Tom is among the readers who responded to my recent column about annoying sounds. Paul Cook is another. He lives in a townhouse neighborhood in Fairfax, Va., where the sound of birds singing has been overwhelmed by the sound of backup beepers from delivery vehicles.
Wrote Paul: “While they were always present, I’ve noticed during our coronavirus quarantine a marked increase in delivery trucks of all kinds, which drive into our cul-de-sac, drop off their packages and then back out to the main road. . . . BEEP BEEP BEEP for 10 to 30 seconds!
“With more of us retreating to our homes due to work or school changes, we’re exposed to these new sounds.”
Paul figures we no longer need to ask whether a tree that falls in the forest makes a sound when no one is there.
Ward Thomas of Vienna, Va., thinks any list of annoying sounds must include the wall-mounted blow dryers in public restrooms. Wrote Ward: “They’re like jet engines! Ain’t worth it just to dry your hands.”
Plus, has anyone ever encountered a gas station bathroom that didn’t have the words “Wipe hands on pants” scratched into the face of the dryer as the last instruction?
Last November, Marc McGee’s family moved to a home in North Potomac, Md. They liked the house and the price was great. They did notice that there was a hump in the road out front and wondered how traffic on it would affect the soundscape.
“We talked about expected levels of noise, but we had no idea of the extent,” Marc wrote.
And then the hump thumps started. They began around 6 a.m., with the school buses. Next came the yard crews, who fly over the hump with their equipment in tow.
Wrote Marc: “The very worst is UPS drivers, who seem to speed up to catch some air as they pass.”
A 69-year-old reader named Paul said he “grew up in a different time.” The sound he dreaded most as a boy was the sentence his mother uttered whenever he was in trouble: “Wait till your father gets home.”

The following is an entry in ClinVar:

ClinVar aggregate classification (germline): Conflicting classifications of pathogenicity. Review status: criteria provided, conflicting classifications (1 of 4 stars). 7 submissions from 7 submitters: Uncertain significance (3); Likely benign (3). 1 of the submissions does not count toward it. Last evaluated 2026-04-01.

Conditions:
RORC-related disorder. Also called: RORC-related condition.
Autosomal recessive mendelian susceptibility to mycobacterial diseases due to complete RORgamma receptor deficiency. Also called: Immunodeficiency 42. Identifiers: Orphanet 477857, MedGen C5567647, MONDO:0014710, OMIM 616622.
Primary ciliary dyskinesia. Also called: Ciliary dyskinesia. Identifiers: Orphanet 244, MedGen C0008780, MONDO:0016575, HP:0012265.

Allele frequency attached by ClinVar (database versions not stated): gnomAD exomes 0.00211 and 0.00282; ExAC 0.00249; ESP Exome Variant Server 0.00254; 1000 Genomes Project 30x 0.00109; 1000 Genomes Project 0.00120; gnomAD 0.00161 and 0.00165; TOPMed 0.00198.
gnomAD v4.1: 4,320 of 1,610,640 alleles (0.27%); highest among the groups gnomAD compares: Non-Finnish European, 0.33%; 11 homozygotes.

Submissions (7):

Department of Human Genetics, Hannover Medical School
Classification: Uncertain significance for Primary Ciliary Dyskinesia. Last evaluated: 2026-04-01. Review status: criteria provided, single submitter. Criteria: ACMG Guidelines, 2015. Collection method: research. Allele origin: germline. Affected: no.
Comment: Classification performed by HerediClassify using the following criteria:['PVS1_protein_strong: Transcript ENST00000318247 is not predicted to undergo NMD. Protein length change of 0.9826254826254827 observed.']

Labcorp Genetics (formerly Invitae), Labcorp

Wrote Paul: “I loved my Dad, but his discipline was honed during the Depression and the challenges of World War II. Although as a father my approach was a little different, I never judge him on his methods as he was a loving father and I never walked in his shoes.”
A reader named Karen from Virginia found the way I threw around the term “misophonia” in my previous column misleading — and offensive. Using the term to describe sounds that some people find humorously annoying is the misuse of a debilitating condition. It’s akin to saying that someone who likes to make their bed in the morning has obsessive-compulsive disorder.
“People who have misophonia are not ‘bothered’ by certain noises,” Karen wrote. “Rather, when they hear one of their trigger noises, they experience extremely strong emotional and physical reactions, including a fight or flight response. The trigger noise is unbearable to the individual and continuing to hear it causes high levels of anxiety and stress, far more severe than what is described in your column.”
Karen’s daughter suffers from misophonia.
“In my experience, many people have never heard of misophonia, and others are skeptical when they are told about it,” Karen wrote. “Both of these factors make it that much more difficult for people suffering from misophonia. Good education on the subject is necessary to help more people to understand and perhaps to have some empathy.”
Finally, Brenda Molloy of Sandy Spring, Md., has no one but herself to blame for a sound her husband finds less than beautiful.
Wrote Brenda: “Late on a recent Sunday morning, I began singing an approximation of the Gregorian chant I had just been listening to on SiriusXM radio. My husband, Arnold, suddenly said, ‘Would you mind moving up a couple of centuries?’ ”
For previous columns, visit washingtonpost.com/john-kelly.